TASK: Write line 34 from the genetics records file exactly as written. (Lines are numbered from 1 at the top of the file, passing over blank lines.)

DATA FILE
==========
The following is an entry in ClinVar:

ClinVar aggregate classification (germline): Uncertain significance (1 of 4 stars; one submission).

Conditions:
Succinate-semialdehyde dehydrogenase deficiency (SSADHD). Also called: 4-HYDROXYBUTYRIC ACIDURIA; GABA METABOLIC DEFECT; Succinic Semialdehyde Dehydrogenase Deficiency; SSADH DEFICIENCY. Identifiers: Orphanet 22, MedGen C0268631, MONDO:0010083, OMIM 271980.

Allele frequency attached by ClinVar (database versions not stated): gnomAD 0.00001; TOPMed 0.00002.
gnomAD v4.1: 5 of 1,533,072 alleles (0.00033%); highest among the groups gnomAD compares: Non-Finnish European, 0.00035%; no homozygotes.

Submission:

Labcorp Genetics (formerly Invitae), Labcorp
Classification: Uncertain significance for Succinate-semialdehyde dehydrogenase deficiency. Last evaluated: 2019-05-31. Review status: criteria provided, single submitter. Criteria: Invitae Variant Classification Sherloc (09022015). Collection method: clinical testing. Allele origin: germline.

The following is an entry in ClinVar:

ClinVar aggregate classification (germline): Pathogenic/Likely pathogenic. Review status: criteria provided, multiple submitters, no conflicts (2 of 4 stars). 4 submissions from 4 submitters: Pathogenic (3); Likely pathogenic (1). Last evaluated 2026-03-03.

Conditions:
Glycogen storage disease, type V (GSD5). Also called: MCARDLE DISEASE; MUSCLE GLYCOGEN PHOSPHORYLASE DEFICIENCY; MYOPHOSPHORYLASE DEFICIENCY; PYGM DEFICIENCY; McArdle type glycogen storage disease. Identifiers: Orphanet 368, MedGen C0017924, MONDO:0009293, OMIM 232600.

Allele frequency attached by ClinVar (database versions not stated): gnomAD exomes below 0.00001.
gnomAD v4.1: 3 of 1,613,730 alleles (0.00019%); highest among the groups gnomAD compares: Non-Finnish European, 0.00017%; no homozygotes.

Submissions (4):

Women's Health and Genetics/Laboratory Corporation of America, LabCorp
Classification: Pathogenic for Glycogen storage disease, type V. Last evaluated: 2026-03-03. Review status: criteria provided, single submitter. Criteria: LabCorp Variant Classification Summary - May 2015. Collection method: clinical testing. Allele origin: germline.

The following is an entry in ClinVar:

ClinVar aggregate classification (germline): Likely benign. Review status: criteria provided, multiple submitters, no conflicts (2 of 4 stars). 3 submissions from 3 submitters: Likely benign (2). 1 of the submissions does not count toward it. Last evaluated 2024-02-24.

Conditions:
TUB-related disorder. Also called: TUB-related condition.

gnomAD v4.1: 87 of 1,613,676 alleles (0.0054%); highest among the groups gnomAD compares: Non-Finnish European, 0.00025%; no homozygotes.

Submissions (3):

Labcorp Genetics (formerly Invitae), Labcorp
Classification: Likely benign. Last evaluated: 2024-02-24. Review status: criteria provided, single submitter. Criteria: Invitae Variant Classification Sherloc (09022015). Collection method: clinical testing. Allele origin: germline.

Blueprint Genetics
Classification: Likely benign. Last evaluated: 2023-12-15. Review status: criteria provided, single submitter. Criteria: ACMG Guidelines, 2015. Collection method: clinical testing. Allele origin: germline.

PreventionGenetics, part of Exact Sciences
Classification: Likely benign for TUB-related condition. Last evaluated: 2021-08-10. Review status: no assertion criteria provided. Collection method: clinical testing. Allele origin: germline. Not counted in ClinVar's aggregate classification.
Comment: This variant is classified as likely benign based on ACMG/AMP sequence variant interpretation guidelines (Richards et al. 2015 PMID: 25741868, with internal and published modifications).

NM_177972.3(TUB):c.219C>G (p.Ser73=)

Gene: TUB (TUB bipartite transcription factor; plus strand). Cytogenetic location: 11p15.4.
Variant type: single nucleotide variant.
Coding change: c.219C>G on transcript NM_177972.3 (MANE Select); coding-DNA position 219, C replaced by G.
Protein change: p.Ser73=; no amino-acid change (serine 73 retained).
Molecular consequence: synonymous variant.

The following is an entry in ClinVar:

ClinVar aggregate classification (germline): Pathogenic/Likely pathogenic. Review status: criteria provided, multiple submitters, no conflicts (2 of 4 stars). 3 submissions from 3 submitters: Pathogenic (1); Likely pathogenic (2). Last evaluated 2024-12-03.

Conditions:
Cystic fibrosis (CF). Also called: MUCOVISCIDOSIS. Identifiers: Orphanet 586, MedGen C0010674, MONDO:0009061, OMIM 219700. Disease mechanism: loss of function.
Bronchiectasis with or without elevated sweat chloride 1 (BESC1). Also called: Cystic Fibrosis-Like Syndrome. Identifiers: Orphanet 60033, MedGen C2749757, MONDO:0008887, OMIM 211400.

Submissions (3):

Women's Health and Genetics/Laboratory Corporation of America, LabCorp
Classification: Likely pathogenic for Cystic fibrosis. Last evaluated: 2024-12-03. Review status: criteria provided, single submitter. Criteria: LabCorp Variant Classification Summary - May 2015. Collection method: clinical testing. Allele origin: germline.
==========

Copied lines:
Variant type: single nucleotide variant.